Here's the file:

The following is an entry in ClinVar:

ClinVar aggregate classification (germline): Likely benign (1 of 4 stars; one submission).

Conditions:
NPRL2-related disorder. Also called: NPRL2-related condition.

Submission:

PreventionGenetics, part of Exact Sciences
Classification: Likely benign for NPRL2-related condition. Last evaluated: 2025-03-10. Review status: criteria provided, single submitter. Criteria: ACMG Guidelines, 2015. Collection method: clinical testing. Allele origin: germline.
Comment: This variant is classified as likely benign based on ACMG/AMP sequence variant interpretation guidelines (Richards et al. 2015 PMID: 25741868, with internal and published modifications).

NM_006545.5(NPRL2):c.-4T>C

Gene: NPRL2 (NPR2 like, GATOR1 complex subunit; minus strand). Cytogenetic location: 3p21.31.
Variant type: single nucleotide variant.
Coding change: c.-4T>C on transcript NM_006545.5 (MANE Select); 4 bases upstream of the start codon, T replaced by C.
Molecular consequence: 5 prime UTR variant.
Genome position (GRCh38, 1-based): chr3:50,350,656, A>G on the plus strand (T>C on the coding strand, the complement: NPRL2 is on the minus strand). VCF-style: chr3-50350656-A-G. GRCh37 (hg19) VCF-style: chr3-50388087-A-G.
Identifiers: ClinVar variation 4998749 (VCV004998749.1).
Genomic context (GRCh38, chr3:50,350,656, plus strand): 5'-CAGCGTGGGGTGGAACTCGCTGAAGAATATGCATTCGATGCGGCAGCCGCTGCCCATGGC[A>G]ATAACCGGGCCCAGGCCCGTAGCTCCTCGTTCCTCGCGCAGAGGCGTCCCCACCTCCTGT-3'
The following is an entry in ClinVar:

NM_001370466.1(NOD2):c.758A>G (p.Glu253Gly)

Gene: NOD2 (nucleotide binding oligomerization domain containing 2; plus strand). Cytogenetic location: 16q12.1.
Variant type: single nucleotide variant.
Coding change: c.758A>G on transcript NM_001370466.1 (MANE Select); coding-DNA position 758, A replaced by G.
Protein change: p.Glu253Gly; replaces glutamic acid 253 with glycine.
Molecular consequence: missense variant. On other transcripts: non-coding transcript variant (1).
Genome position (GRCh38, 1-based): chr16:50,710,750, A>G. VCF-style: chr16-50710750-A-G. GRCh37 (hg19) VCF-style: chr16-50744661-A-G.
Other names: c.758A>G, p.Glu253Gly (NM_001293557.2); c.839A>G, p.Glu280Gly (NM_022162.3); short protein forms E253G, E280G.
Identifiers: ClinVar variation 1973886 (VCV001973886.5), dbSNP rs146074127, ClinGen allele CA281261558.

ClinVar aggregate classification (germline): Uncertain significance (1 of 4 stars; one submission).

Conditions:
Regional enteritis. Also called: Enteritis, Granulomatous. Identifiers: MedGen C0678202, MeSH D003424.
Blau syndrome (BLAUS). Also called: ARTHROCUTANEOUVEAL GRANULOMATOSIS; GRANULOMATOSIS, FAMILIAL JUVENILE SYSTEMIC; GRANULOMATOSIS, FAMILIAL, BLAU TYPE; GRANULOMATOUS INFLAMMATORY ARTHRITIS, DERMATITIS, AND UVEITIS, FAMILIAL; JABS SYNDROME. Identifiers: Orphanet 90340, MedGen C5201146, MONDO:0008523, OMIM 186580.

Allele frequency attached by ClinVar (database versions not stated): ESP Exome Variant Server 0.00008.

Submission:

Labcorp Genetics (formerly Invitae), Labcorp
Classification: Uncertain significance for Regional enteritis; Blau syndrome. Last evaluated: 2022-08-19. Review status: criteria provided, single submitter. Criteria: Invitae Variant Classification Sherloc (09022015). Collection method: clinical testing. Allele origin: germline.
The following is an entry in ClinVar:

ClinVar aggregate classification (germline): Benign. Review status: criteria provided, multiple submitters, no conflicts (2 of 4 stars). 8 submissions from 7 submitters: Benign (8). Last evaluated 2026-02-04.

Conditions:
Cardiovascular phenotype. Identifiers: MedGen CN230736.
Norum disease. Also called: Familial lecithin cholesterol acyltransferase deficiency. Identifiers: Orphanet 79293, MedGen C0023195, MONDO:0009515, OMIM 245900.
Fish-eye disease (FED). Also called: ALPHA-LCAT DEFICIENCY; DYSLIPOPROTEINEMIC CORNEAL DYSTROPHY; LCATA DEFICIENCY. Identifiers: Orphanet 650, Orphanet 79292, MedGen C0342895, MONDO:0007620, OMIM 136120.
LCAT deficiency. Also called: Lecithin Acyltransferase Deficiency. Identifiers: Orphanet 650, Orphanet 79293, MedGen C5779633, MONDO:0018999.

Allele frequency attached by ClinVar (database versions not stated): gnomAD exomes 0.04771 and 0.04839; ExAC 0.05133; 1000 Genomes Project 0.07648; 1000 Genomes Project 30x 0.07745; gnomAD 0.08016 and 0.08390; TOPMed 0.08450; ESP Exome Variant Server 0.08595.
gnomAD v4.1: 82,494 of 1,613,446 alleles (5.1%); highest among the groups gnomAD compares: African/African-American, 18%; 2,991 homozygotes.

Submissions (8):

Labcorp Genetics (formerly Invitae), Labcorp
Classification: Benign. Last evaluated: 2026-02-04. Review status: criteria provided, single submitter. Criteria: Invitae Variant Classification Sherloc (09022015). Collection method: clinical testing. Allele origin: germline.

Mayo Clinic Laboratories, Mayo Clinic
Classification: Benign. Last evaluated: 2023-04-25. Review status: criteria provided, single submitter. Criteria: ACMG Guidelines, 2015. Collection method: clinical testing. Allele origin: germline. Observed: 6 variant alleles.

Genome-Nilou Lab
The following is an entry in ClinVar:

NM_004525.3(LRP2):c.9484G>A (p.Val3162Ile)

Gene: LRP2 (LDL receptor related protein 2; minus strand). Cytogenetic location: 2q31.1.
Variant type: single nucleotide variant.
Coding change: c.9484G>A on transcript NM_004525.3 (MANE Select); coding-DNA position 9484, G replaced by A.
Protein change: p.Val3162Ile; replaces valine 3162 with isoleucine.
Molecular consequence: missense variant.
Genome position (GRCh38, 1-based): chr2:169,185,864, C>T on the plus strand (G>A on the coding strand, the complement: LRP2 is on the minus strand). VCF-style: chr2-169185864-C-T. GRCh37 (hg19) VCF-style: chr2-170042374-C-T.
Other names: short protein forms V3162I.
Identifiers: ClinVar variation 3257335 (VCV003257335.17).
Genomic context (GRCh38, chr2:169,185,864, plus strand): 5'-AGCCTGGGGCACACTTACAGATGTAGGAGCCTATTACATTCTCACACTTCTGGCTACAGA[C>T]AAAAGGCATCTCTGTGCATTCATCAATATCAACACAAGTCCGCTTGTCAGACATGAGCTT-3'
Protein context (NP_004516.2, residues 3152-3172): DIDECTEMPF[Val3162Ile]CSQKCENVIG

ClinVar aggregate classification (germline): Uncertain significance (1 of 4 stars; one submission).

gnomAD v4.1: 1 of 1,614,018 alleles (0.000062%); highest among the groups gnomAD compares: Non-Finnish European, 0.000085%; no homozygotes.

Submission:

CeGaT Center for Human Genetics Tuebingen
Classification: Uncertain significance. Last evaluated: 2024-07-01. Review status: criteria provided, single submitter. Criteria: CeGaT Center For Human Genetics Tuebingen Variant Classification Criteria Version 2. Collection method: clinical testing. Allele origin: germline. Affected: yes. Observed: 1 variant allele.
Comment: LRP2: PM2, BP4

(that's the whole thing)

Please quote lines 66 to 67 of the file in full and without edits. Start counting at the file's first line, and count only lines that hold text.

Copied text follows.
Classification: Uncertain significance. Last evaluated: 2024-07-01. Review status: criteria provided, single submitter. Criteria: CeGaT Center For Human Genetics Tuebingen Variant Classification Criteria Version 2. Collection method: clinical testing. Allele origin: germline. Affected: yes. Observed: 1 variant allele.
Comment: LRP2: PM2, BP4